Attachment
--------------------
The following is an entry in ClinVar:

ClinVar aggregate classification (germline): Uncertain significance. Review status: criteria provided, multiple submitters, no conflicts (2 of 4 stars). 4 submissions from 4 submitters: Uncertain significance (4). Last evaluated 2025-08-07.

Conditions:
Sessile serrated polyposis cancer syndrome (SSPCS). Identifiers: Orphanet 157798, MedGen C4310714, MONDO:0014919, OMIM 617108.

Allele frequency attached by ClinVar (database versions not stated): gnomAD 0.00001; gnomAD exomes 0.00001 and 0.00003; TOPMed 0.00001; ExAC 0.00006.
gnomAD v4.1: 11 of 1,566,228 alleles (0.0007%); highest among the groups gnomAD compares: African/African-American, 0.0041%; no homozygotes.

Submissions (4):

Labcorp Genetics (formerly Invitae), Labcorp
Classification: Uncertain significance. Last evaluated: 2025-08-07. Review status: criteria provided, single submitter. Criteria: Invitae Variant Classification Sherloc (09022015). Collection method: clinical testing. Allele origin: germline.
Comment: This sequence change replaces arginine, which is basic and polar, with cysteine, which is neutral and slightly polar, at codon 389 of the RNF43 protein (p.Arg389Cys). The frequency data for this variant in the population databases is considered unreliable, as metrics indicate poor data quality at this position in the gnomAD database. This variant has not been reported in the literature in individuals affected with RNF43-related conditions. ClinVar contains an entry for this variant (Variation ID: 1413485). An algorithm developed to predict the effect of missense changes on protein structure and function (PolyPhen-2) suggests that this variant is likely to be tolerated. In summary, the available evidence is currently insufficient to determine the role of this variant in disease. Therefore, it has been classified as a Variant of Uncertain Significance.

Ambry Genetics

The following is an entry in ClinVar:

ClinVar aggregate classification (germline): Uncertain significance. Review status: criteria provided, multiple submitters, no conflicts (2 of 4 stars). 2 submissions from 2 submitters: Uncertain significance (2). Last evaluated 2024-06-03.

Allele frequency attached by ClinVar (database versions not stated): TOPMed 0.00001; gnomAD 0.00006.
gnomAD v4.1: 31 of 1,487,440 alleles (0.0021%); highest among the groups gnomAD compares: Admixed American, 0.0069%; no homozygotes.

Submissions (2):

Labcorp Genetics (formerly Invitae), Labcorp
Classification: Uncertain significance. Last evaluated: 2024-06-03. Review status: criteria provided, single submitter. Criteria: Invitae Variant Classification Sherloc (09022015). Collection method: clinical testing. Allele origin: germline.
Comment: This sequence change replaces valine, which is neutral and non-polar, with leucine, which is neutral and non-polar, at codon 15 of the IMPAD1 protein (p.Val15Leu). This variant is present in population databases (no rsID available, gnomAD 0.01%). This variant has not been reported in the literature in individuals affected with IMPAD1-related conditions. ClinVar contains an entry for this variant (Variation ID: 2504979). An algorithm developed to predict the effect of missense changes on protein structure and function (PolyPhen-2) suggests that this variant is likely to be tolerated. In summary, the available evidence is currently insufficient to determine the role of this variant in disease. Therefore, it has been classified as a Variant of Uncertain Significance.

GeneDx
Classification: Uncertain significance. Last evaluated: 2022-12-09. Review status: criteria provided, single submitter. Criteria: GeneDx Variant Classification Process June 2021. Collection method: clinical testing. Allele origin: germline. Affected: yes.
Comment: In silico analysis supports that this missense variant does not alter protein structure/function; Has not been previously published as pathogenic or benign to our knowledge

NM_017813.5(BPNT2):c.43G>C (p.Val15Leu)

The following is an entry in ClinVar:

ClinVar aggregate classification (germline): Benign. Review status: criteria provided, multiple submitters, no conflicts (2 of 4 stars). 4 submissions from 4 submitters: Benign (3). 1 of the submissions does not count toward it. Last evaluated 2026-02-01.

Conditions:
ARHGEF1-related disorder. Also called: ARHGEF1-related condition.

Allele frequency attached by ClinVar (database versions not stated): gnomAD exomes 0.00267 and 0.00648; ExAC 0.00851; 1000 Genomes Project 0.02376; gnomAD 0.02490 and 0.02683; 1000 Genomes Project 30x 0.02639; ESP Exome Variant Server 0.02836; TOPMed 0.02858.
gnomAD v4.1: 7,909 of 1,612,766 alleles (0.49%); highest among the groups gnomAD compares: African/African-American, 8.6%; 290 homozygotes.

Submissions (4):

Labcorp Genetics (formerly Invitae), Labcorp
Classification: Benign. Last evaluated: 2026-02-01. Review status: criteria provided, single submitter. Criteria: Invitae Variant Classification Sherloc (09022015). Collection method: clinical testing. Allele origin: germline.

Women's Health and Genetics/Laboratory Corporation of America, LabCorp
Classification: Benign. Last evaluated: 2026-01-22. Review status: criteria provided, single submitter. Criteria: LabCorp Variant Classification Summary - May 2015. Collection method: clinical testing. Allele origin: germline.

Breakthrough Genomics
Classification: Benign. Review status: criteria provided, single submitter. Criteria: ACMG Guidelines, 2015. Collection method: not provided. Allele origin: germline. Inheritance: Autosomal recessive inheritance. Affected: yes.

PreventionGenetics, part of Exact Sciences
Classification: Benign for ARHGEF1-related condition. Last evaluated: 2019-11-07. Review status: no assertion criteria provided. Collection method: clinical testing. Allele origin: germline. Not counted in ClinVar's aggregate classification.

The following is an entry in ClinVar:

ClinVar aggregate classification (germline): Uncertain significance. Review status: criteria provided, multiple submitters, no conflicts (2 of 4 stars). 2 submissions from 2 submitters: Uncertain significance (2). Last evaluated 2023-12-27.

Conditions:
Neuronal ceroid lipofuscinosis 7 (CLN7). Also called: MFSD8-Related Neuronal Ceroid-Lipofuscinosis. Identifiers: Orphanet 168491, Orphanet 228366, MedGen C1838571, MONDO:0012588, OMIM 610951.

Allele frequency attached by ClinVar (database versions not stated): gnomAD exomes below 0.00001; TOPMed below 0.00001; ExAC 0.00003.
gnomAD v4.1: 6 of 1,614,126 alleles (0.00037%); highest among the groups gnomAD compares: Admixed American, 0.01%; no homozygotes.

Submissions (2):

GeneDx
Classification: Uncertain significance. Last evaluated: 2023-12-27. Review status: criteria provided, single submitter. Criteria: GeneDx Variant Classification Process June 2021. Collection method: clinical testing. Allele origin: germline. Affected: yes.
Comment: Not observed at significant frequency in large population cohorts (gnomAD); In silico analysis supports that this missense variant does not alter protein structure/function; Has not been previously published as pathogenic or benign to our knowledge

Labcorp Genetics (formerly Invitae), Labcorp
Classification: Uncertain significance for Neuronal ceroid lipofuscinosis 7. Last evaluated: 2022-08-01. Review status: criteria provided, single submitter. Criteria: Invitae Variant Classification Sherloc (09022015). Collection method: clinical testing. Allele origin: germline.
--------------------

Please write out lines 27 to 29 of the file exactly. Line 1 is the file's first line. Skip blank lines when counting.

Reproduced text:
ARHGEF1-related disorder. Also called: ARHGEF1-related condition.

Allele frequency attached by ClinVar (database versions not stated): gnomAD exomes 0.00267 and 0.00648; ExAC 0.00851; 1000 Genomes Project 0.02376; gnomAD 0.02490 and 0.02683; 1000 Genomes Project 30x 0.02639; ESP Exome Variant Server 0.02836; TOPMed 0.02858.
gnomAD v4.1: 7,909 of 1,612,766 alleles (0.49%); highest among the groups gnomAD compares: African/African-American, 8.6%; 290 homozygotes.